Date Set for County Board Special Election – Circuit Court Chief Judge William Newman officially has declared that the Arlington County Board special election will be held on April 8. The special election is being held to replace now-former County Board member Chris Zimmerman. [Sun Gazette]
End of the Road for Seoul Food Truck – The Seoul Food truck, which makes stops in Rosslyn, Courthouse, Ballston and other lunch spots in Arlington, will be retired at the end of this month. The owners say they want to spend more time focusing on their brick-and-mortar store in Silver Spring, Md., next to the Wheaton Metro station. [Food Truck Fiesta]
Bike Boulevard Signs Installed — Arlington has installed signs and sharrows designating 9th Street S. and 12th Street S., which run along either side of Columbia Pike, as “bike boulevards.” The county has not yet, however, installed improved intersection crossings or trail links, leading some to say that the bike boulevards so far do little to improve safety for Pike cyclists. [Greater Greater Washington]
Preservation Arlington Mourns Loss of Homes — The group Preservation Arlington says a total of 14 demolition permits were applied for in January. “In review of the Arlington County tax records, eight of the eleven houses are owned by builders and are speculative redevelopments, and two are being redeveloped by individuals who bought the property within the last year,” the group writes. “The looming demolition of these houses and buildings represents an incredible loss of history, architecture, time, energy, and materials.” [Preservation Arlington]
Flickr pool photo by BrianMKA
Doughnut Truck Comes to Arlington — A new food truck devoted to doughnuts has hit the streets of Arlington. The truck, from the Penn Quarter eatery Astro Doughnuts & Fried Chicken, is so far only selling doughnuts and coffee. It plans to stop in Rosslyn, Clarendon and Ballston. [Washingtonian]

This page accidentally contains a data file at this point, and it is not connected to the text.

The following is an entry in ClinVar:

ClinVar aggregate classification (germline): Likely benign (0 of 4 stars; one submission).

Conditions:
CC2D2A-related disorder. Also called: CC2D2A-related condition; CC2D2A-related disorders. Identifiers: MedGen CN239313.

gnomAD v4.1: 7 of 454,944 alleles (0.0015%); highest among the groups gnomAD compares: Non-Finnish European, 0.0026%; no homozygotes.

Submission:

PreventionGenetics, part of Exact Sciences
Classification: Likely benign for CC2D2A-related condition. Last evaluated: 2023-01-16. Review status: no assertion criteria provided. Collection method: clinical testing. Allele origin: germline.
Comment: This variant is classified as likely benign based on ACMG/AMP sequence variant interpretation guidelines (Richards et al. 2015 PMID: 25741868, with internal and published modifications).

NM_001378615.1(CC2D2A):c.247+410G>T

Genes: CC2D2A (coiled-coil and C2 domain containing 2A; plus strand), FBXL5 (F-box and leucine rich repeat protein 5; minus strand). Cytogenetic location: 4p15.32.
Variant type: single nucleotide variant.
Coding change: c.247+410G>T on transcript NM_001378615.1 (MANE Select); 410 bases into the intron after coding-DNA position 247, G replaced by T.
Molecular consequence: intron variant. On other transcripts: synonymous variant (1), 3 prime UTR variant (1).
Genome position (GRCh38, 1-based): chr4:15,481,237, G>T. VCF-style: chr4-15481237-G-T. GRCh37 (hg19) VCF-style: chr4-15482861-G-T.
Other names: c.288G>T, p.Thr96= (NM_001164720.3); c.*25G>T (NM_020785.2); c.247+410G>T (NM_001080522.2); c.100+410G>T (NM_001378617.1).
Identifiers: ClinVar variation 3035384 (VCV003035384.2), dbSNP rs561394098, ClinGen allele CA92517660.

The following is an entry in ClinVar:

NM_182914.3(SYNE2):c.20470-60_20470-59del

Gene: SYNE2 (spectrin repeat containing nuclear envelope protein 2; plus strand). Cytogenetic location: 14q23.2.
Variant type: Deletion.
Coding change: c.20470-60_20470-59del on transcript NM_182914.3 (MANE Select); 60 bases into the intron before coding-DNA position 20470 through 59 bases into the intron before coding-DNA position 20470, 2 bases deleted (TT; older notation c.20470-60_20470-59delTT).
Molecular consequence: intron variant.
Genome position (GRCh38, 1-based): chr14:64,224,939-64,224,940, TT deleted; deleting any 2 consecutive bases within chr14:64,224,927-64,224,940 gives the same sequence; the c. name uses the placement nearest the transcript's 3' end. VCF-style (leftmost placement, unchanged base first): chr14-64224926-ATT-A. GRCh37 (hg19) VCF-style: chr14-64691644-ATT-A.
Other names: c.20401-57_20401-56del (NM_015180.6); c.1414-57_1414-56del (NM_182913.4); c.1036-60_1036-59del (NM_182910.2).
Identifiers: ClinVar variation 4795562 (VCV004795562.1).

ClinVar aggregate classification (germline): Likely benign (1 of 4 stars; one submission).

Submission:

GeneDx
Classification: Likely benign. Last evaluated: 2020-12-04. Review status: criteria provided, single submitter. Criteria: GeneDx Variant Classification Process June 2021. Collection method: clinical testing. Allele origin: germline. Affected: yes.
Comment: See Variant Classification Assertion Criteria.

Fundraising for Hot Car Mom — A local couple is trying to raise $50,000 for the legal defense of Zoraida Magali Conde Hernandez, the mother accused of accidentally leaving her 8-month-old son in a car for 6 hours on a hot day, leading to his death. The couple says they were “heartbroken” for Hernandez, who is facing a charge of felony child neglect. [Patch]
Flashback: Arlington’s Last Chicken Debate — It turns out this is not the first time that there has been a strong debate in Arlington about urban hen raising. Late in 1945, after the end of World War II, Arlington was preparing to reinstitute an urban chicken ban that had been dropped during the war. The renewed restrictions “drew public debate and strong views on both sides.” [Sun Gazette]
Republican Running for Moran’s Seat — Republican Micah Edmond says he’s planning to run for the Congressional seat of the retiring Rep. Jim Moran (D-Va.). Edmond has previously worked in banking, defense policy and as a Marine Corps officer. [National Review]